Weekly details of the training of each and every athlete is given to them and they can get to work from June 1; unless the lockdown is further extended.

With the postponement of the Olympics, we hope that many athletes stand a chance to qualify for Olympics 2021.

It also depends a lot on the situation on the pandemic whether athletes can travel abroad for competitions and training.

At this stage we cannot say anything about any foreign exposure camp later in the year, but, for sure, we will plan for international competitions-cum-training camps for 2021.

How effective is indoor training during this COVID-19 period? How long will it take for athletes to be back to peak fitness once the lockdown ends?

 

Video: Kind courtesy: Neeraj Chopra/Twitter

 

Right now the athletes are concentrating on core fitness.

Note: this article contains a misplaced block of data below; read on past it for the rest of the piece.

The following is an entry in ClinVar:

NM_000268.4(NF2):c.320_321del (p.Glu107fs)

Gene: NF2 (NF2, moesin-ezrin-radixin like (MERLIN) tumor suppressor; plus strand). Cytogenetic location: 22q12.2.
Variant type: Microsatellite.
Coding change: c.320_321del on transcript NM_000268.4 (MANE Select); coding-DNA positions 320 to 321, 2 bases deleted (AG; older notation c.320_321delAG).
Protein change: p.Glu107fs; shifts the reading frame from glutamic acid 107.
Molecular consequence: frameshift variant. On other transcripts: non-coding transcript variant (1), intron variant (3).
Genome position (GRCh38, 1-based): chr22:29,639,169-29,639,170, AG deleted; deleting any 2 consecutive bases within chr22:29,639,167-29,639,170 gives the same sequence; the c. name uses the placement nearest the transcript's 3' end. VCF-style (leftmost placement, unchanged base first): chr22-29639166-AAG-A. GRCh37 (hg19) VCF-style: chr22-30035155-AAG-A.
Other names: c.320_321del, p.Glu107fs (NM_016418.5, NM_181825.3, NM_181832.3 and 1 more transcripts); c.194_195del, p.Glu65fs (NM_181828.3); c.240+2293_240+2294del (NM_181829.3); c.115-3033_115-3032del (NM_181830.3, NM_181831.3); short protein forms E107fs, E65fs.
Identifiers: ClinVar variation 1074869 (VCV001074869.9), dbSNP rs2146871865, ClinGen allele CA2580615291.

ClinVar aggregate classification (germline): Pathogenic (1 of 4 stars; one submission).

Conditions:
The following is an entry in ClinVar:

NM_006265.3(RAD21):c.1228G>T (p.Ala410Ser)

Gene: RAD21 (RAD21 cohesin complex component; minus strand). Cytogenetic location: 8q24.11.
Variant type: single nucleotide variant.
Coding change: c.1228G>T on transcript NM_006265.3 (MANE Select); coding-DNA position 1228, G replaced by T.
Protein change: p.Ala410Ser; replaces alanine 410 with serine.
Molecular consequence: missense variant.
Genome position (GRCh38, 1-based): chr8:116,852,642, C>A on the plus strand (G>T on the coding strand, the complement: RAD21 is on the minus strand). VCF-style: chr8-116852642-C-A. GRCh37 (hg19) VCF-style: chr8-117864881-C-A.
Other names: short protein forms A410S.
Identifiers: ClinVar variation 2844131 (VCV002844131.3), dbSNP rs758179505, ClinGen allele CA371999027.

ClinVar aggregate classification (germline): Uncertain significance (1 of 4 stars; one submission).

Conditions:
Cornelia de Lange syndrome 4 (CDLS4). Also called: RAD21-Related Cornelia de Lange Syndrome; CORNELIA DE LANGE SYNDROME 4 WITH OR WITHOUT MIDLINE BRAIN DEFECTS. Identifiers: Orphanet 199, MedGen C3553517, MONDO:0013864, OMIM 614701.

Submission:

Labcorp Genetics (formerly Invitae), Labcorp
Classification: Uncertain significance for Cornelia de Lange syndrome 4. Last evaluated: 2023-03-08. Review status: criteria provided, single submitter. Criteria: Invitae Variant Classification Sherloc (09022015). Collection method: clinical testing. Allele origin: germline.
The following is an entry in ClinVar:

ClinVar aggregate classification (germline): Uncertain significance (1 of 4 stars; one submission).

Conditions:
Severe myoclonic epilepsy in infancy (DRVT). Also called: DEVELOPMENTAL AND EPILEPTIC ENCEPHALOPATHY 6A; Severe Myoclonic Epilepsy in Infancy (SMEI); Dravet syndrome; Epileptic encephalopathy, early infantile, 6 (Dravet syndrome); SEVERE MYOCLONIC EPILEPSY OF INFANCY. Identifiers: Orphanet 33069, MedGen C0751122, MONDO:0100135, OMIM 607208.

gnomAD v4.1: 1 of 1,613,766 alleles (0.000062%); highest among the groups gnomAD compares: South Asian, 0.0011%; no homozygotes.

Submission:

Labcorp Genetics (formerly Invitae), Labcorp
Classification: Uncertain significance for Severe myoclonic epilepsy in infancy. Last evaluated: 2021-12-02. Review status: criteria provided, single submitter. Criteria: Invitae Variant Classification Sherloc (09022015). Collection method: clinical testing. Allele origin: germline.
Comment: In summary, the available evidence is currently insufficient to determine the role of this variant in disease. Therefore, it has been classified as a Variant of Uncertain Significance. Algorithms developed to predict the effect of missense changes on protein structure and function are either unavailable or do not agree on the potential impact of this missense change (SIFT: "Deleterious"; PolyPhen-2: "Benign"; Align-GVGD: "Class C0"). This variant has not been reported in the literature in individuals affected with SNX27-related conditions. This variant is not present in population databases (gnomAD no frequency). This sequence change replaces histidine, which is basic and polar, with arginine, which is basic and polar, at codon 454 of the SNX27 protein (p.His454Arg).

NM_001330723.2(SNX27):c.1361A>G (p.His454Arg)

It is good that they are concentrating on overall fitness. They are not running or throwing, but this time will help them recover from any niggling injuries.

That is why we have competitions in September.

June, July, August will help the athletes in the build-up their fitness.

The Athletics Federation of India Planning Committee held an online meeting with the national campers, coaches and support staff and urged all the athletes to stay mentally strong during the ongoing coronavirus.

Not all the athletes are same; some are mentally strong while some are physically fit.

So, by September, I feel all will reach their peak fitness.

How is the doping and testing schedule being hampered due to this epidemic? What are the plans to keep it active?

Active. Very active.

Also, we must consider that we are in lockdown. The athletes in the camp cannot go out of the campus.

Also, with the advent of blood passports, only an idiot will think of doping because they will be caught.

WADA and NADA are keeping a very watchful eye and it is not easy to dope these days.

What is the future of athletics training methodology in these testing times? Will this change for good?

Nobody has an answer to that. It all depends on how long this pandemic stays.

If by the end of the year it is gone, we go back to our normal lives.

But look around, our lives are changing. I believe, the faster you accept the change and move forward, the better.